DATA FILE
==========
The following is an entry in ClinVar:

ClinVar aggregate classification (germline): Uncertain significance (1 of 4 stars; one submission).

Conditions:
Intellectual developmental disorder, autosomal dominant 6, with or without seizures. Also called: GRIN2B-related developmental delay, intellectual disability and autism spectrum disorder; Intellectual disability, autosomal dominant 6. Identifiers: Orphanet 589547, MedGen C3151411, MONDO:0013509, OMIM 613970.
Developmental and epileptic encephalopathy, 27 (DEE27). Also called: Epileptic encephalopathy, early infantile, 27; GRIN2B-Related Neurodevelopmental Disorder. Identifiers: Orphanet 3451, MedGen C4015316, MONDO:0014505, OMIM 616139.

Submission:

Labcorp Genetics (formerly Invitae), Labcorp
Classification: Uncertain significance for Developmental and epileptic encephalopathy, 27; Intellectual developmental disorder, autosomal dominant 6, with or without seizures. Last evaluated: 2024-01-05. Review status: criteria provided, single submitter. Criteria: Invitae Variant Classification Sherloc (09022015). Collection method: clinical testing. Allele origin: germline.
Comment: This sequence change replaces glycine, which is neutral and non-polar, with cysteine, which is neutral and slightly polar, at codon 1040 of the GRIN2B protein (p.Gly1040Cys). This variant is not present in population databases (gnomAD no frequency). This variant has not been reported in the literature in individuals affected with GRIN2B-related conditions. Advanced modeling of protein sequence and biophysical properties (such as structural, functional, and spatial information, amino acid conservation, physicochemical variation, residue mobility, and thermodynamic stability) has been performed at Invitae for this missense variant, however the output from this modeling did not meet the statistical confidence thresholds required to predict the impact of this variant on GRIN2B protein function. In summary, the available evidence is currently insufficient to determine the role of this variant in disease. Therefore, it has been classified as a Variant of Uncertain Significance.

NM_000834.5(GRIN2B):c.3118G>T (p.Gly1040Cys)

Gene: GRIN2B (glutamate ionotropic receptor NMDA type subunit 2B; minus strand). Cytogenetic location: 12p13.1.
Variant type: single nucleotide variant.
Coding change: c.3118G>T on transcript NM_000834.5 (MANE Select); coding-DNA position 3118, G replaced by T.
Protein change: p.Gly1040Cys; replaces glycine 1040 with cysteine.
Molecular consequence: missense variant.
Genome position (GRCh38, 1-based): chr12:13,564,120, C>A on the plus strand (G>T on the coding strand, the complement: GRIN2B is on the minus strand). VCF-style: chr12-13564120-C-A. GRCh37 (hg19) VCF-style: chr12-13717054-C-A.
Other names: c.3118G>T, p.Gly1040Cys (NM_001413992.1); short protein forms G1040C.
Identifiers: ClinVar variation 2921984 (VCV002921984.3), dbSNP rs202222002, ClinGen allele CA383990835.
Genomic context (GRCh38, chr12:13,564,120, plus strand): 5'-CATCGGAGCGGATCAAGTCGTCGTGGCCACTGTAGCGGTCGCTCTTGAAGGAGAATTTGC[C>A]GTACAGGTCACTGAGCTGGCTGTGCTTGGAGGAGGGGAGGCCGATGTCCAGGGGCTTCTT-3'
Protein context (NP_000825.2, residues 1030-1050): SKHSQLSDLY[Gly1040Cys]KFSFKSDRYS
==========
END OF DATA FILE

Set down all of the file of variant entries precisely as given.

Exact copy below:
The following is an entry in ClinVar:

ClinVar aggregate classification (germline): Uncertain significance (1 of 4 stars; one submission).

Conditions:
Intellectual developmental disorder, autosomal dominant 6, with or without seizures. Also called: GRIN2B-related developmental delay, intellectual disability and autism spectrum disorder; Intellectual disability, autosomal dominant 6. Identifiers: Orphanet 589547, MedGen C3151411, MONDO:0013509, OMIM 613970.
Developmental and epileptic encephalopathy, 27 (DEE27). Also called: Epileptic encephalopathy, early infantile, 27; GRIN2B-Related Neurodevelopmental Disorder. Identifiers: Orphanet 3451, MedGen C4015316, MONDO:0014505, OMIM 616139.

Submission:

Labcorp Genetics (formerly Invitae), Labcorp
Classification: Uncertain significance for Developmental and epileptic encephalopathy, 27; Intellectual developmental disorder, autosomal dominant 6, with or without seizures. Last evaluated: 2024-01-05. Review status: criteria provided, single submitter. Criteria: Invitae Variant Classification Sherloc (09022015). Collection method: clinical testing. Allele origin: germline.
Comment: This sequence change replaces glycine, which is neutral and non-polar, with cysteine, which is neutral and slightly polar, at codon 1040 of the GRIN2B protein (p.Gly1040Cys). This variant is not present in population databases (gnomAD no frequency). This variant has not been reported in the literature in individuals affected with GRIN2B-related conditions. Advanced modeling of protein sequence and biophysical properties (such as structural, functional, and spatial information, amino acid conservation, physicochemical variation, residue mobility, and thermodynamic stability) has been performed at Invitae for this missense variant, however the output from this modeling did not meet the statistical confidence thresholds required to predict the impact of this variant on GRIN2B protein function. In summary, the available evidence is currently insufficient to determine the role of this variant in disease. Therefore, it has been classified as a Variant of Uncertain Significance.

NM_000834.5(GRIN2B):c.3118G>T (p.Gly1040Cys)

Gene: GRIN2B (glutamate ionotropic receptor NMDA type subunit 2B; minus strand). Cytogenetic location: 12p13.1.
Variant type: single nucleotide variant.
Coding change: c.3118G>T on transcript NM_000834.5 (MANE Select); coding-DNA position 3118, G replaced by T.
Protein change: p.Gly1040Cys; replaces glycine 1040 with cysteine.
Molecular consequence: missense variant.
Genome position (GRCh38, 1-based): chr12:13,564,120, C>A on the plus strand (G>T on the coding strand, the complement: GRIN2B is on the minus strand). VCF-style: chr12-13564120-C-A. GRCh37 (hg19) VCF-style: chr12-13717054-C-A.
Other names: c.3118G>T, p.Gly1040Cys (NM_001413992.1); short protein forms G1040C.
Identifiers: ClinVar variation 2921984 (VCV002921984.3), dbSNP rs202222002, ClinGen allele CA383990835.
Genomic context (GRCh38, chr12:13,564,120, plus strand): 5'-CATCGGAGCGGATCAAGTCGTCGTGGCCACTGTAGCGGTCGCTCTTGAAGGAGAATTTGC[C>A]GTACAGGTCACTGAGCTGGCTGTGCTTGGAGGAGGGGAGGCCGATGTCCAGGGGCTTCTT-3'
Protein context (NP_000825.2, residues 1030-1050): SKHSQLSDLY[Gly1040Cys]KFSFKSDRYS